As a secularist and an atheist, my biggest issue with our daughter attending school – where she is really thriving – has been how religious teaching, specifically Christianity, has become part of her education. This is despite it being a non-faith state school.
They focused on the birth of Jesus at Christmas, and about his crucifixion & resurrection in the lead up to Easter. The way this has been presented – or at least interpreted by our daughter – has been as history, and now even self identifies as a Christian.
Rather than rage against this development, I have decided to engage with her spark of interest in the story of Jesus. Despite my atheism, I embrace the importance of Christianity to the development of our culture.
I also appreciate that the religion has inspired some of the greatest art and architecture for many centuries. Churches and cathedrals remain some of my favourite buildings. Encouraging an appreciation of all of these fruits of religious inspiration is something I am keen to do.
But what of the story of Jesus? How do I – as an atheist – embrace that? Well it is a great story, full of rich characters and drama. I have no doubt that there are elements of truth in it, especially the political aspects of the story.
I also think there is a great deal to discuss in terms of how history is recorded and written. I believe the Romans have been depicted far more favourably than they deserve, in order to help with the spread of Christianity in the centuries that followed.
It also seems clear that the role of the Jewish church leaders has been unfairly depicted in comparison – that has led to centuries of anti-Semitism being justified.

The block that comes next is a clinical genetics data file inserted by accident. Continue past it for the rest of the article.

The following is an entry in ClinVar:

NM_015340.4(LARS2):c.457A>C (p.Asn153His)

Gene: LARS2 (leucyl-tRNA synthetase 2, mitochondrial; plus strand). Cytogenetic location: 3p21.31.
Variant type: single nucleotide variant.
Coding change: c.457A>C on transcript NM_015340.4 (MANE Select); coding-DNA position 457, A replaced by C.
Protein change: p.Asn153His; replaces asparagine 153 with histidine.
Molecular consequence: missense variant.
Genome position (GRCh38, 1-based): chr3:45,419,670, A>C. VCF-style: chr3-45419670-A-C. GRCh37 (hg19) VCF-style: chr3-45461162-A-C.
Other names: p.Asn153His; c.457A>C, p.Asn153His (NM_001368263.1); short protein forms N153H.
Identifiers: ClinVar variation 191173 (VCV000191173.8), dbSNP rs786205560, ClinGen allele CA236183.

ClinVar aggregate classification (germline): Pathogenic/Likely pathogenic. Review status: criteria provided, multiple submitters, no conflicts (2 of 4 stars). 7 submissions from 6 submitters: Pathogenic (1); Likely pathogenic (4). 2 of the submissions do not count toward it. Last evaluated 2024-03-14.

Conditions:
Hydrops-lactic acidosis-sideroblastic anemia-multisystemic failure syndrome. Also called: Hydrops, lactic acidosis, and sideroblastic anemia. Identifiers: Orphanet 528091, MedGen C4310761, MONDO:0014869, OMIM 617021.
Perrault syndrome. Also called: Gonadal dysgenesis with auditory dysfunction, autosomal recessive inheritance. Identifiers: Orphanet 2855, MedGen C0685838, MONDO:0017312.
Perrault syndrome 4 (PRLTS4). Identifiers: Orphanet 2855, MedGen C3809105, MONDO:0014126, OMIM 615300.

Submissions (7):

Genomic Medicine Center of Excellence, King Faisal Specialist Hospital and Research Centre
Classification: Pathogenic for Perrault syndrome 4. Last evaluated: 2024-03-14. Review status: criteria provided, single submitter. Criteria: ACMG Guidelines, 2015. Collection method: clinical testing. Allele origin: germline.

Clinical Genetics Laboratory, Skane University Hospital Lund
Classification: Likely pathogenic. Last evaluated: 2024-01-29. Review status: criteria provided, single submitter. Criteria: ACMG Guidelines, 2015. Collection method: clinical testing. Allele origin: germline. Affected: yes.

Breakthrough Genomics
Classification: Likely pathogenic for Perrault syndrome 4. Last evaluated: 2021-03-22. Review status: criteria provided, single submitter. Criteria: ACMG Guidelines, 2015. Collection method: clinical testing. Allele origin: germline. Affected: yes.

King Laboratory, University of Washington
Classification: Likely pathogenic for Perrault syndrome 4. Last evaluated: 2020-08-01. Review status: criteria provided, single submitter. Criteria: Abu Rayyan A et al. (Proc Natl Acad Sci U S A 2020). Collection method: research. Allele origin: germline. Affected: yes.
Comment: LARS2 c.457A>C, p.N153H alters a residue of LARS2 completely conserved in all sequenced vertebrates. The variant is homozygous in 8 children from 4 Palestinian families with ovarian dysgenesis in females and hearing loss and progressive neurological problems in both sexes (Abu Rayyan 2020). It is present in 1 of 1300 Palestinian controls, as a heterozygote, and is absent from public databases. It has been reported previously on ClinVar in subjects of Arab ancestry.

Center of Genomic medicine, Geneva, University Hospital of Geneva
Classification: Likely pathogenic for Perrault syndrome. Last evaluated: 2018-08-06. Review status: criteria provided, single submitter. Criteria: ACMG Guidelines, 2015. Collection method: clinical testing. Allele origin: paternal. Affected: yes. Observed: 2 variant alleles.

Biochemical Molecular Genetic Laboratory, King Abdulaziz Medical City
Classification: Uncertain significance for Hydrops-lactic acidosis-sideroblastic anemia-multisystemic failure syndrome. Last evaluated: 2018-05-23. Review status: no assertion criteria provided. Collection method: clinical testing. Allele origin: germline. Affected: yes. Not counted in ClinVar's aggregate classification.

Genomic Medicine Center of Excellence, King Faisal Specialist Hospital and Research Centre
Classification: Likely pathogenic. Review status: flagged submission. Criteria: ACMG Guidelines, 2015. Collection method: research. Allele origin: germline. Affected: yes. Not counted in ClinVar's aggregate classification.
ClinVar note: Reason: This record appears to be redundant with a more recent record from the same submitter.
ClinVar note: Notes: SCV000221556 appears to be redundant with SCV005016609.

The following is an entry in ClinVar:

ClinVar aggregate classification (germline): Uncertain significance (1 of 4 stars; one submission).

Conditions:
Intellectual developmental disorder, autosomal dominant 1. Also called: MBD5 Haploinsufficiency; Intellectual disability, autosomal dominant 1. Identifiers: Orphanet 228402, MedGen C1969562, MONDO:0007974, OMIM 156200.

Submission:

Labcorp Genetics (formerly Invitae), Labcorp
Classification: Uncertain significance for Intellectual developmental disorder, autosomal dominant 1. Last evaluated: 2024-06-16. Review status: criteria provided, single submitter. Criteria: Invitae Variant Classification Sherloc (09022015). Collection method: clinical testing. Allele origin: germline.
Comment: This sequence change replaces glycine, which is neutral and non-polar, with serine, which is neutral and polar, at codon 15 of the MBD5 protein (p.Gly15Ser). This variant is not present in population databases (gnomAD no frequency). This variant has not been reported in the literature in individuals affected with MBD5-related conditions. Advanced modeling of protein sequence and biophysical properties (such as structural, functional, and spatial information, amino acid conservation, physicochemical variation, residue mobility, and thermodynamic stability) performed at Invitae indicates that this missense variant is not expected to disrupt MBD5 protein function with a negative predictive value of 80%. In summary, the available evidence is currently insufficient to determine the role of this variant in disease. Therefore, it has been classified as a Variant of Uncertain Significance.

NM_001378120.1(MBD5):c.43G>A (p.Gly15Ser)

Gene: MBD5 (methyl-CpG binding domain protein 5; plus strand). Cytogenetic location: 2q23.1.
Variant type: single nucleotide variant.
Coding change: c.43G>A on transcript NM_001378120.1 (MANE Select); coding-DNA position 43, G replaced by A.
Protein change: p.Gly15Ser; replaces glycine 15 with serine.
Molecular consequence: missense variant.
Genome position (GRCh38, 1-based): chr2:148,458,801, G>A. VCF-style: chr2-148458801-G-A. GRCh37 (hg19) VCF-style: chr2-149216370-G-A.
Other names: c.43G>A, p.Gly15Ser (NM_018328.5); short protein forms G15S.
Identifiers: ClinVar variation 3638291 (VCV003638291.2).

Additionally, I think the only thing of note I picked up from Dan Brown’s lamentable thriller The Da Vinci Code, is the role of Mary Magdalene, and how she has been rewritten from her importance as an apostle – and perhaps even his wife – to become a prostitute that Jesus ‘saves’.
But I found a really rich seam of discussion with our daughter around the clear influence on the superhero tales we love to share. Superman especially has many echoes with the story of Jesus (along with Moses and the Jewish myth of the Golem) – he is sent to earth by a wise man from the stars, and then raised by humans, to fight for humanity with incredible powers inherited from his heavenly home. In the 1978 movie these parallels are more overt, with Jor-el depicted in a god-like fashion, the missing part of the story between being a child and manhood, and Superman even raises someone from the dead, Lazarus style.
To me, I just treat Jesus’ miracles as examples of him using his superpowers to help those in need – just like a superhero.
This has been useful in hopefully sowing the seeds of our daughter appreciating the story of Jesus as just that – a story. And the fact remains that while she currently believes in Jesus, miracles and all, she also believes in Father Christmas and dragons.
I should also take heart in the fact that as a child, I was presented with a far more religious upbringing, involving Sunday School, daily religious instruction at school, and no contrary opinions being shared – and look at the heathen I turned out to be!